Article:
Moot Point/Mute Point

MOOT POINT: “a debatable question, an issue open to argument; also, an irrelevant question, a matter of no importance” — The American Heritage Dictionary of Idioms

MOOT: “subject to debate, dispute or uncertainty, and typically not admitting of a final decision” — New Oxford American Dictionary

We don’t typically address mishearings, misreadings or misspeakings here, but this one presents an interesting opportunity. Before 2008, I had never heard “moot point” rendered as “mute point.” Now, it seems the mangled usage is ubiquitous enough to signal an impending shift. Click on the links below and hear “Joe the Plumber” say it and The Nation and The Guardian print it. Granted, the publications employ mute point as a pun, but now that thousands of people have seen it, it’s-a gonna stick.

Two developments make this lexicide particularly fascinating. First, it’s a lexicide of a lexicide. Moot’s original meaning was “open to debate;” the word is related to meet. Moots were assemblies convened to discuss or debate a topic, and this sense lives on in moot court, where law students face off in a courtroom to argue a hypothetical case. Because of moot courts, which have no legal consequence, the meaning of moot shifted from “open to debate” to “irrelevant.” Moot still retains its original meaning — in fact, all the dictionaries I consulted list “open to debate” as its primary definition. But in the States, at least, when you read moot, you think “of no consequence.”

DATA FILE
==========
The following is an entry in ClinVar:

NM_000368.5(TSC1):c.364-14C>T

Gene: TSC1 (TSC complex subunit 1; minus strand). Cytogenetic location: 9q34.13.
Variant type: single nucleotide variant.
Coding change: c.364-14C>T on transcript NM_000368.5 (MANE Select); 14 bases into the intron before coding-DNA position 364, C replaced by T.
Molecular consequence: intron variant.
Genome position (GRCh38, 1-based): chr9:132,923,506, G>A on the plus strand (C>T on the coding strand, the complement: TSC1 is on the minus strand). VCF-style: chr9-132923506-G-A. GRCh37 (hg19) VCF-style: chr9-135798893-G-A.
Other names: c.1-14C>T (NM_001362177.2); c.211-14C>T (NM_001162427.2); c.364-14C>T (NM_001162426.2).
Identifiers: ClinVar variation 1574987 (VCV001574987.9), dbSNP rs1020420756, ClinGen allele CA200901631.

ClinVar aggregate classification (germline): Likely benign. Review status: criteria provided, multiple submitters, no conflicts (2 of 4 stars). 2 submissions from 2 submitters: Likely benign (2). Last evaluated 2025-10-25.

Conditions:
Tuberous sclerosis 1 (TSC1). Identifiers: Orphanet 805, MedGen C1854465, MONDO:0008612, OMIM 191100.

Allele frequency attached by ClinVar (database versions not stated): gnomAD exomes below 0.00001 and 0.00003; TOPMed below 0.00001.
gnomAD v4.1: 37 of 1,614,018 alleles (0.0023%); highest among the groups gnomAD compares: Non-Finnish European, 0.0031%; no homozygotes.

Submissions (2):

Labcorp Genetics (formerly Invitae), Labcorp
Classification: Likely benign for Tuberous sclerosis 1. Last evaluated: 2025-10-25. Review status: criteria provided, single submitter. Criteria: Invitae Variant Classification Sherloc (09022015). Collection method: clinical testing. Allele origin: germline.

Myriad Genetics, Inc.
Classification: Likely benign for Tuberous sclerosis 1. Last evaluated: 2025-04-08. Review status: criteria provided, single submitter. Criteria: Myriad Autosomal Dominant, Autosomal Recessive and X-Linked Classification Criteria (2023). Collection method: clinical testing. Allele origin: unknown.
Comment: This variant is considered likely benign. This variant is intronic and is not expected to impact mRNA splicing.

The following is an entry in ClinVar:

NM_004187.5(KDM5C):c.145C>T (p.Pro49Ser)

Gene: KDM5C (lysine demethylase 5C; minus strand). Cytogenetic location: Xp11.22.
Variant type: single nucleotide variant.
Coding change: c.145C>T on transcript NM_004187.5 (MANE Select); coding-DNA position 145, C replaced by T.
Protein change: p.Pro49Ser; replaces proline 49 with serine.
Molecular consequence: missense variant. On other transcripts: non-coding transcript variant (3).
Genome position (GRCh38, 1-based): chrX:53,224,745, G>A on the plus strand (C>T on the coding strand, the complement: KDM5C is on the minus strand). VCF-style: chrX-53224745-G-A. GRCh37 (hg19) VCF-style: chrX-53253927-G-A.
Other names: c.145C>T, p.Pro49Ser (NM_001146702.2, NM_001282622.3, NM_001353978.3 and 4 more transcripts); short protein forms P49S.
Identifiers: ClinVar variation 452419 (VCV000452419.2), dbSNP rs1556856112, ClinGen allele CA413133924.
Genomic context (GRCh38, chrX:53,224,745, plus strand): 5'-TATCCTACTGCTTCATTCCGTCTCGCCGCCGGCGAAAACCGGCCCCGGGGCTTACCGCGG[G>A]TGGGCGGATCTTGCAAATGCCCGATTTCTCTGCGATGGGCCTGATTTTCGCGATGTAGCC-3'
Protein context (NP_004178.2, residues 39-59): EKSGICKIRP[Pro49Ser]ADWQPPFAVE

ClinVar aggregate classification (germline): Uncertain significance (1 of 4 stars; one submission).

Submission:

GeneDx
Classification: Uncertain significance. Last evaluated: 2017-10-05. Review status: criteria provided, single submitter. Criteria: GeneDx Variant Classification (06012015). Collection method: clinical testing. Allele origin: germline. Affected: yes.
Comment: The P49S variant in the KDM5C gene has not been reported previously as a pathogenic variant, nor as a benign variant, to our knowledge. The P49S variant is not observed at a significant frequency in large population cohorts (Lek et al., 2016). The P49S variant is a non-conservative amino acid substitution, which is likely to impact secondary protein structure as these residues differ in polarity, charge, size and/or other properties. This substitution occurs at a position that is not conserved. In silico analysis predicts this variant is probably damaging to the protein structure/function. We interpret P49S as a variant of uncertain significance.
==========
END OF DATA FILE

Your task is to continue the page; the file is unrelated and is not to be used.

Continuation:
But now that moot point is becoming mute point, it appears the whole concept of a worthless discussion is about to disappear. Several sources (web pages, fellow consultants) indicate that business folk believe mute points are those you make while using the mute button (See the Urban Dictionary entry below). Unpoetic (I preferred The Nation’s usage), but sadly funny, too.

So first people misunderstood moot, then misheard it as mute, and now transform the meaning to match the definition. I’m not even sure modern office denizens, who seem to have limited language skills, understand that the word mute has meanings apart from the little button on the phone. But I’ve learned better than to waste my breath defending an irrelevant point, even one open to debate.

Otto E. Mezzo

References: Joe the Plumber makes a mute point with Bill Maher
http://www.thenation.com/doc/20051017/dantohttp://www.guardian.co.uk/sport/2007/mar/14/comment.sport
http://languagerules.wordpress.com/2006/09/25/moot-point-not-mute-point/
The Urban Dictionary 

2 thoughts on “Moot Point/Mute Point

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